Novogrudek as part of Poland and the position of the Jewish minority


There were new freedoms from the new government for its minorities but with it went new responsibilities. Institutions and professions that had been excluded to Jews and other minorities were now open and Jews could serve in the police and armies of the region.

As Polish nationals Jewish young men were expected to serve for a couple of years in the Polish Army as any other Polish citizen. Many Jews took a great pride in the opportunity to do this, allowing them to prove that they were loyal to Poland and its people. However, in many areas the prejudice of centuries remained and Jews were frequently intimidated during their time as soldiers.

The Jewish community of Novogrudek had suffered from the effects of the First World War. Many of the institutions within the Jewish community that had assisted the poor and desolate had collapsed and a great many of its people were starving or living in extreme poverty. One of the immediate problems was the large number of orphans that existed.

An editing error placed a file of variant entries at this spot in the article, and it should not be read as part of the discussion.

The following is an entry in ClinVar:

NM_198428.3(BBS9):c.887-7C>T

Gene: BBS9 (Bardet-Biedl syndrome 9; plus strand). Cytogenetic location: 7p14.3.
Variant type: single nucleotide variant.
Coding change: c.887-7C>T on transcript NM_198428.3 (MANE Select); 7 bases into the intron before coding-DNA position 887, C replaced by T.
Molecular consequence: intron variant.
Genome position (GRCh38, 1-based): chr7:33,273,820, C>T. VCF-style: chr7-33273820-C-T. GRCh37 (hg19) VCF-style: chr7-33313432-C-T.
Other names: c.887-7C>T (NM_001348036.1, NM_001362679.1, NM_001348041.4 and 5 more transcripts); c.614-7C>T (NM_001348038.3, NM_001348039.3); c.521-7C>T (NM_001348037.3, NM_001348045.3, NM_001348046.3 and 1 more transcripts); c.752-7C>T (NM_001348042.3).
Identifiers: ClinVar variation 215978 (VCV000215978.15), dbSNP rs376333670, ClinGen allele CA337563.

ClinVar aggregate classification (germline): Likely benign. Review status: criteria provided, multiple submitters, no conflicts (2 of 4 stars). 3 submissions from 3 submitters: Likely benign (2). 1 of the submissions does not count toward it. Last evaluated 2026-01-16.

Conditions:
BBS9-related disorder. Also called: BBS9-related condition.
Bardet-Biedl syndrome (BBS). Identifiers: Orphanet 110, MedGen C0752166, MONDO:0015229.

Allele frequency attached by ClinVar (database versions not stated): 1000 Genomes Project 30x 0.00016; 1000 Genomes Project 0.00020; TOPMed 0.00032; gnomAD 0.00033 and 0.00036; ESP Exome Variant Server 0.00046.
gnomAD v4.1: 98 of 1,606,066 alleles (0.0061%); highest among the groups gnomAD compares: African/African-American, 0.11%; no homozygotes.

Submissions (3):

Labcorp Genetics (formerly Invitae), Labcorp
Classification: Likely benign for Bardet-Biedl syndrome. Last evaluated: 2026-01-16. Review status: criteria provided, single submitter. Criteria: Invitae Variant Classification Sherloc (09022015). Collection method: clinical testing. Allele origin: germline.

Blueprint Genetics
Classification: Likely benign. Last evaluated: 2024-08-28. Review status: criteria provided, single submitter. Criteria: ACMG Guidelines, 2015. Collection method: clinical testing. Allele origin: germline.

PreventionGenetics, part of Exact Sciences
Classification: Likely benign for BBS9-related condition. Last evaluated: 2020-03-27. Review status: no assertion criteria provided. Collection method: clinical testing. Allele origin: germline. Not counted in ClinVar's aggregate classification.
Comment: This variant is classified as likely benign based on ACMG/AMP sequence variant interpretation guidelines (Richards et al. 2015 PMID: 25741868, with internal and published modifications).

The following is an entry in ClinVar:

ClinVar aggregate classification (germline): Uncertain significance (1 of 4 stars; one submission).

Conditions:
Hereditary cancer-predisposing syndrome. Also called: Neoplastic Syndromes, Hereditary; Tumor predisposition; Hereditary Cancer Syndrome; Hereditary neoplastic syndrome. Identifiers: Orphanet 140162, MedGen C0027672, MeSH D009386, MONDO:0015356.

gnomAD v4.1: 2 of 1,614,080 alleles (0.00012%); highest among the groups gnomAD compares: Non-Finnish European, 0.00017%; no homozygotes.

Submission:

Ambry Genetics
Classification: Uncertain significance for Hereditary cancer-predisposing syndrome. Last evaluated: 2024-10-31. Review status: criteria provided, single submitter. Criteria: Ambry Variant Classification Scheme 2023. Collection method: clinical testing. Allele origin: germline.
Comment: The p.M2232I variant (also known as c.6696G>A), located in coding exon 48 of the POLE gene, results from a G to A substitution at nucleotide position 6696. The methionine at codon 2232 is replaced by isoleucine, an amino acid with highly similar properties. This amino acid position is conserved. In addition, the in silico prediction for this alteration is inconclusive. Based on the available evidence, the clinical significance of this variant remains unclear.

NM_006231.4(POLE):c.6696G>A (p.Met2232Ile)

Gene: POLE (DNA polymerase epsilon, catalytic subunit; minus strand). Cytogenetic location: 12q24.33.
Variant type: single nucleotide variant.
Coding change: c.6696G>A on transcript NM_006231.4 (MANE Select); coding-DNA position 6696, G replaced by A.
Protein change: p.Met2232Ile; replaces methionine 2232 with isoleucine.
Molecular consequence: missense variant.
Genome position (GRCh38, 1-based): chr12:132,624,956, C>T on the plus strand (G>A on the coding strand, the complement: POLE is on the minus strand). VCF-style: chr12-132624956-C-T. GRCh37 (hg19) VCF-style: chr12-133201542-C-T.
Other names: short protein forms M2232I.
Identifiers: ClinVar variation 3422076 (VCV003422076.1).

Over time and with outside assistance life for Novogrudek’s Jewish community gradually began to improve. Charitable institutions of support were created and trade was re-established. Much of the aid was sent from ex-townsmen and women who had found new lives for themselves in America. Under the leadership of Alexander Harcavy relatives and ex-citizens of Novogrudek in the United States raised a large sum of money for the community. In 1920 Harcavy first returned to Novogrudek to dispense aid. He spent several months there, organizing how the money should be spent and planning the future needs of the community. He also helped to write and advise on a constitution for the Novogrudek Jewish citizens. Democratic elections were held. All men and women over the age of 20 could vote and propose candidates to the Main committee and 15 subcommittees, eight for social help, six for cultural matters and one for justice (Bet Din).
In 1931 he revisited Novogrudek on his way to Warsaw, bringing with him a cameraman who filmed the life of the Jews of Novogrudek and a photographer, whose images you see in this exhibition.

This community support was the first from the ex-Novogrudek citizens and one that began a long process.

Aid from America continued to arrive up to the outbreak of World War Two.